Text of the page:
There have been some very curious developments recently in the world of pensions – developments which show exactly how politically charged the whole business has become.Most curious of all was a recent announcement by the pensions minister at the DWP, Malcolm Wicks. At the last minute, with the bill almost through its committee stage, he made a clarification which came as a bit of a shock. The centrepiece of the Pensions Bill is the lifeboat for members of bust company schemes, the Pension Protec-tion Fund, designed to prevent situations like ASW – the steel company whose staff lost up to 90 per cent of their pensions after it went bust. Now until his clarification, almost every observer of the Pensions Bill and its progress had been under the distinct imp-ression that the Protection Fund would NOT be retrospective. In fact, there had been a big political fight because of it. When Andrew Smith announced the protection fund he was immediately asked “How is this going to help people like the members of ASW, who’ve already lost their pensions?” His answer was that unfortunately, with this legislation, they could not make it retrospective. That, of course, was crucial to the occupational pensions industry, which could validly argue that, what with all their black holes, it would be hard enough for them to indemnify scheme members from going bust in future, let alone paying for those which had already gone bust. It seemed a bit unfair on the ASW workers. It was their plight that drew this gaping hole in the security of occupational pensions to the attention of the press and the public; it was their suffering that had made the legislation politically possible. Though no fraud was involved, it was as if the 1995 pensions act had been drawn up to prevent a repetition of the Maxwell saga – without the Maxwell pensioners getting a penny. I remember an off-the-record meeting with a senior Whitehall source asking why it could not be made retrospective. He argued, strongly, that it would be a Pandora’s box. If you do retrospection once, you open the government up to any number of retrospective legal claims from other deserving causes, saddling Treasury and taxpayer with huge, open-ended liabilities. It took months of campaigning, led by the former Downing Street policy adviser Ros Altmann, to overturn that argument. Andrew Smith finally announced the Financial Assistance scheme, providing government help for the likes of ASW staff and others who lost money before the new pensions bill reached the statute book. There was already a question about where the money would come from. It was reported that Smith was told it would have to come out of the existing Work and Pensions budget; there would be no extra government money. So why after all that fuss did we learn from Mr Wicks that it would, after all, be retrospective in some instances? Almost every observer had thought the PPF would only cough up if the employer sponsoring the scheme went bust after the new act came into force. Now it turns out that the PPF will cough up even if the employer goes into insolvency proceedings before the act. What counts,we now learn, is not the date that the employer goes bust but the date that the pension scheme winds up. In other words, a company that was already in administration now, but where the pension scheme is not yet wound up, would be covered by the PPF. Was this just a technicality? The DWP’s official line was that this had been the legislative intent from the start. Well in that case it was not communicated very well: even the National Association of Pension Funds was unaware of it until two weeks ago. Were there other factors at play? You decide. Let me offer a few facts that may or may not be relevant.1) The taxpayer pays for the schemes that wind up before the Pensions Act is enacted and the Pensions Bill comes into force.2) The pension industry, through levies raised by the Pensions Protection Fund pays for schemes that wind up after the Pensions Bill comes into force. In both cases, the proverbial “punter” ends up paying, but the blame might end up in different places.3) We have just learned that the pension industry, not the Government, coughs up where employers are already in administration but the schemes have not yet been wound up.4: There is a large pension scheme for staff and former staff of Turner & Newall, the engineering group, which has not yet wound up, though it and its parent company the US firm Federal Mogul, are in a form of administration.5: According to the independent consultant John Ralfe, there is an actuarial deficit on the scheme of 875m affecting the pensions of 37,000 people.6: The trustees of Turner & Newall’s scheme have been instructed by the courts to reject an American plan designed to keep the scheme open.7: Before the Wicks clarification, one might have expected if the scheme wound up after April next year, the taxpayer would cop the bill. Now we know it would be the industry. Of course, we cannot say for sure that the Turner & Newall situation had any influence on ministers’ thinking in this matter. But with such a large potential bill for the taxpayer, a good civil servant would surely have drawn it to their Government’s attention. Andrew Verity is a financial reporter at the BBC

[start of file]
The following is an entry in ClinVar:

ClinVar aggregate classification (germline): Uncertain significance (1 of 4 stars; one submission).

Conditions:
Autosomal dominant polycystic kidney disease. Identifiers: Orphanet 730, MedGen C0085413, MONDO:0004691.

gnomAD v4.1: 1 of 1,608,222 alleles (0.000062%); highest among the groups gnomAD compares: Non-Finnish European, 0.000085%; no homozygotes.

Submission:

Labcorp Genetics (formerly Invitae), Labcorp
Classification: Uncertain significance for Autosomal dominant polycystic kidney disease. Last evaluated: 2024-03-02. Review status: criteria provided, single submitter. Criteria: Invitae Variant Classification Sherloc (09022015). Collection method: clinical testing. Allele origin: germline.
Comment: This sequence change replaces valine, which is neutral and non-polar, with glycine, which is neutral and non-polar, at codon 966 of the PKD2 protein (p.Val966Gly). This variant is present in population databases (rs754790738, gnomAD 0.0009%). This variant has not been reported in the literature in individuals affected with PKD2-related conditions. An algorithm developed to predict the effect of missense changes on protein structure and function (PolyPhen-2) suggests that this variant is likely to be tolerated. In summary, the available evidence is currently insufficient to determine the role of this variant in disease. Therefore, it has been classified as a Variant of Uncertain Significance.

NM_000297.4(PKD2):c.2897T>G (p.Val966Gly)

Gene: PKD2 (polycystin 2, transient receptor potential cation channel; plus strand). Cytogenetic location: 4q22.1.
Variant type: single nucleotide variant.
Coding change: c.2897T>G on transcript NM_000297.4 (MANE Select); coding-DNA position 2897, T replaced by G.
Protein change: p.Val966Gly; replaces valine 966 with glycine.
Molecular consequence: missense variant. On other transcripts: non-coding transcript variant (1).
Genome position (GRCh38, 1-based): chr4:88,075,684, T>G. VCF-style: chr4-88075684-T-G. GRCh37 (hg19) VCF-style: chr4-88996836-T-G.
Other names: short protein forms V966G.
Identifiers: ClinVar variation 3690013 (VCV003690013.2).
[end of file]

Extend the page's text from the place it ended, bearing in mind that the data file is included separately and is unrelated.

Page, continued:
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In recent months, investors have become more pessimistic about both the European and the US economic outlook and yet stockmarkets have pushed on to new highs. Some would argue that this is a worrying divergence. We would take the opposite view. This appears to be classic bull market behaviour. A wall of worry has been rebuilt, and stockmarket resilience should be taken as a sign of strength. The market is discounting an improving economic outlook ahead, particularly in the south of Europe.
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